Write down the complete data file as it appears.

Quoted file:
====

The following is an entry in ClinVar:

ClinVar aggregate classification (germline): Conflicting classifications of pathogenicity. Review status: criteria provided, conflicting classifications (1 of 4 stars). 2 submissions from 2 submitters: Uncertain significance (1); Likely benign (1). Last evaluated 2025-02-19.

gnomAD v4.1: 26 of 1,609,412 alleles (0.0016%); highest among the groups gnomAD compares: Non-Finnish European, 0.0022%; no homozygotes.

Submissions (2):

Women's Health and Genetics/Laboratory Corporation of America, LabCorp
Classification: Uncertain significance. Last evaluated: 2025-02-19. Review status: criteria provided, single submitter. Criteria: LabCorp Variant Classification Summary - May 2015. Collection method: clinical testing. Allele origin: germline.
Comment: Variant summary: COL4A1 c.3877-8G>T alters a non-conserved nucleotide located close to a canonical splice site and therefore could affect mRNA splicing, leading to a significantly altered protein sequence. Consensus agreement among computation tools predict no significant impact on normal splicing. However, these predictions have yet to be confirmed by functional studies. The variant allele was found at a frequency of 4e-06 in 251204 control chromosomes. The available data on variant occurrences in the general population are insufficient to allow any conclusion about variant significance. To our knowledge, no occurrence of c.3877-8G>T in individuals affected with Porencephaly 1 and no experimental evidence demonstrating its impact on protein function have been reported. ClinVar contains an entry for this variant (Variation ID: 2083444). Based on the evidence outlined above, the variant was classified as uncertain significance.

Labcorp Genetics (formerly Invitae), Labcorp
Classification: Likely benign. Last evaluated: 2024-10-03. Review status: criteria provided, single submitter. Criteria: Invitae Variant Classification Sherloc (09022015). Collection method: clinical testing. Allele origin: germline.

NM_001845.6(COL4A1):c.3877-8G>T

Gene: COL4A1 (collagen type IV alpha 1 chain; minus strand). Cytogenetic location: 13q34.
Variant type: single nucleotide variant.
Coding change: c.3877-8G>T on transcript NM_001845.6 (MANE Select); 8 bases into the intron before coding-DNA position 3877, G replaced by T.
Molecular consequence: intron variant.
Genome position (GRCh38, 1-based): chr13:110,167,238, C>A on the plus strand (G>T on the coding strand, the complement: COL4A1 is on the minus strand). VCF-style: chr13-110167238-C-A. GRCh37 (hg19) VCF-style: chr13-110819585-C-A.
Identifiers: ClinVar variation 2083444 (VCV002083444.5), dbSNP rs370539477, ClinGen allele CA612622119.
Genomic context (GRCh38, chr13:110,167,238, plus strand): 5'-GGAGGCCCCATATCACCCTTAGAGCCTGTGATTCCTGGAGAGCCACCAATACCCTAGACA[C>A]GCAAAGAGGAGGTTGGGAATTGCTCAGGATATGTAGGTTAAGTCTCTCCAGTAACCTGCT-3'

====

The following is an entry in ClinVar:

ClinVar aggregate classification (germline): Conflicting classifications of pathogenicity. Review status: criteria provided, conflicting classifications (1 of 4 stars). 2 submissions from 2 submitters: Uncertain significance (1); Likely benign (1). Last evaluated 2025-02-19.

gnomAD v4.1: 26 of 1,609,412 alleles (0.0016%); highest among the groups gnomAD compares: Non-Finnish European, 0.0022%; no homozygotes.

Submissions (2):

Women's Health and Genetics/Laboratory Corporation of America, LabCorp
Classification: Uncertain significance. Last evaluated: 2025-02-19. Review status: criteria provided, single submitter. Criteria: LabCorp Variant Classification Summary - May 2015. Collection method: clinical testing. Allele origin: germline.
Comment: Variant summary: COL4A1 c.3877-8G>T alters a non-conserved nucleotide located close to a canonical splice site and therefore could affect mRNA splicing, leading to a significantly altered protein sequence. Consensus agreement among computation tools predict no significant impact on normal splicing. However, these predictions have yet to be confirmed by functional studies. The variant allele was found at a frequency of 4e-06 in 251204 control chromosomes. The available data on variant occurrences in the general population are insufficient to allow any conclusion about variant significance. To our knowledge, no occurrence of c.3877-8G>T in individuals affected with Porencephaly 1 and no experimental evidence demonstrating its impact on protein function have been reported. ClinVar contains an entry for this variant (Variation ID: 2083444). Based on the evidence outlined above, the variant was classified as uncertain significance.

Labcorp Genetics (formerly Invitae), Labcorp
Classification: Likely benign. Last evaluated: 2024-10-03. Review status: criteria provided, single submitter. Criteria: Invitae Variant Classification Sherloc (09022015). Collection method: clinical testing. Allele origin: germline.

NM_001845.6(COL4A1):c.3877-8G>T

Gene: COL4A1 (collagen type IV alpha 1 chain; minus strand). Cytogenetic location: 13q34.
Variant type: single nucleotide variant.
Coding change: c.3877-8G>T on transcript NM_001845.6 (MANE Select); 8 bases into the intron before coding-DNA position 3877, G replaced by T.
Molecular consequence: intron variant.
Genome position (GRCh38, 1-based): chr13:110,167,238, C>A on the plus strand (G>T on the coding strand, the complement: COL4A1 is on the minus strand). VCF-style: chr13-110167238-C-A. GRCh37 (hg19) VCF-style: chr13-110819585-C-A.
Identifiers: ClinVar variation 2083444 (VCV002083444.5), dbSNP rs370539477, ClinGen allele CA612622119.
Genomic context (GRCh38, chr13:110,167,238, plus strand): 5'-GGAGGCCCCATATCACCCTTAGAGCCTGTGATTCCTGGAGAGCCACCAATACCCTAGACA[C>A]GCAAAGAGGAGGTTGGGAATTGCTCAGGATATGTAGGTTAAGTCTCTCCAGTAACCTGCT-3'